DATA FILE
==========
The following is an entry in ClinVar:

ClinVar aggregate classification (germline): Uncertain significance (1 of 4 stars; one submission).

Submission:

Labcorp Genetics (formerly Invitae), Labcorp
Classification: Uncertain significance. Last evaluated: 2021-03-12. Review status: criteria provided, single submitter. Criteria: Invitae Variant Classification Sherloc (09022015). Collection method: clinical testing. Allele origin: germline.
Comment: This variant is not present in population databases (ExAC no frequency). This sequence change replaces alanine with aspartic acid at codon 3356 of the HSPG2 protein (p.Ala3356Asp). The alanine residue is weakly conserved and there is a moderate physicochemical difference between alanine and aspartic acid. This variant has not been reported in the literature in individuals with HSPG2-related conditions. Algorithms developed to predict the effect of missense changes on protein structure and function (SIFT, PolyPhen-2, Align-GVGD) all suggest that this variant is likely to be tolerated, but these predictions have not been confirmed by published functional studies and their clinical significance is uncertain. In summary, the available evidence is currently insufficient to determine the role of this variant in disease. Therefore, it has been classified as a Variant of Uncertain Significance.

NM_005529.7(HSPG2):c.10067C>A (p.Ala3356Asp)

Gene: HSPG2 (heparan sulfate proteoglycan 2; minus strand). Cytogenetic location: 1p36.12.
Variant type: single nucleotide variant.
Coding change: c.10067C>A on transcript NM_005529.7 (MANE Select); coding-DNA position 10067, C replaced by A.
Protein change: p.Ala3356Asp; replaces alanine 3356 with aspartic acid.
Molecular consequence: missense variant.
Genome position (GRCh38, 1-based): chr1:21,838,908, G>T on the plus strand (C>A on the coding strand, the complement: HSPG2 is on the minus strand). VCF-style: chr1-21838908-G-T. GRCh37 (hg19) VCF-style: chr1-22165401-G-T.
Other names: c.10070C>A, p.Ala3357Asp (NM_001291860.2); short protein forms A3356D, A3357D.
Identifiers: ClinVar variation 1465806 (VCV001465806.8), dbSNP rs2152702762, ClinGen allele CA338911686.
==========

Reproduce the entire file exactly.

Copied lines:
The following is an entry in ClinVar:

ClinVar aggregate classification (germline): Uncertain significance (1 of 4 stars; one submission).

Submission:

Labcorp Genetics (formerly Invitae), Labcorp
Classification: Uncertain significance. Last evaluated: 2021-03-12. Review status: criteria provided, single submitter. Criteria: Invitae Variant Classification Sherloc (09022015). Collection method: clinical testing. Allele origin: germline.
Comment: This variant is not present in population databases (ExAC no frequency). This sequence change replaces alanine with aspartic acid at codon 3356 of the HSPG2 protein (p.Ala3356Asp). The alanine residue is weakly conserved and there is a moderate physicochemical difference between alanine and aspartic acid. This variant has not been reported in the literature in individuals with HSPG2-related conditions. Algorithms developed to predict the effect of missense changes on protein structure and function (SIFT, PolyPhen-2, Align-GVGD) all suggest that this variant is likely to be tolerated, but these predictions have not been confirmed by published functional studies and their clinical significance is uncertain. In summary, the available evidence is currently insufficient to determine the role of this variant in disease. Therefore, it has been classified as a Variant of Uncertain Significance.

NM_005529.7(HSPG2):c.10067C>A (p.Ala3356Asp)

Gene: HSPG2 (heparan sulfate proteoglycan 2; minus strand). Cytogenetic location: 1p36.12.
Variant type: single nucleotide variant.
Coding change: c.10067C>A on transcript NM_005529.7 (MANE Select); coding-DNA position 10067, C replaced by A.
Protein change: p.Ala3356Asp; replaces alanine 3356 with aspartic acid.
Molecular consequence: missense variant.
Genome position (GRCh38, 1-based): chr1:21,838,908, G>T on the plus strand (C>A on the coding strand, the complement: HSPG2 is on the minus strand). VCF-style: chr1-21838908-G-T. GRCh37 (hg19) VCF-style: chr1-22165401-G-T.
Other names: c.10070C>A, p.Ala3357Asp (NM_001291860.2); short protein forms A3356D, A3357D.
Identifiers: ClinVar variation 1465806 (VCV001465806.8), dbSNP rs2152702762, ClinGen allele CA338911686.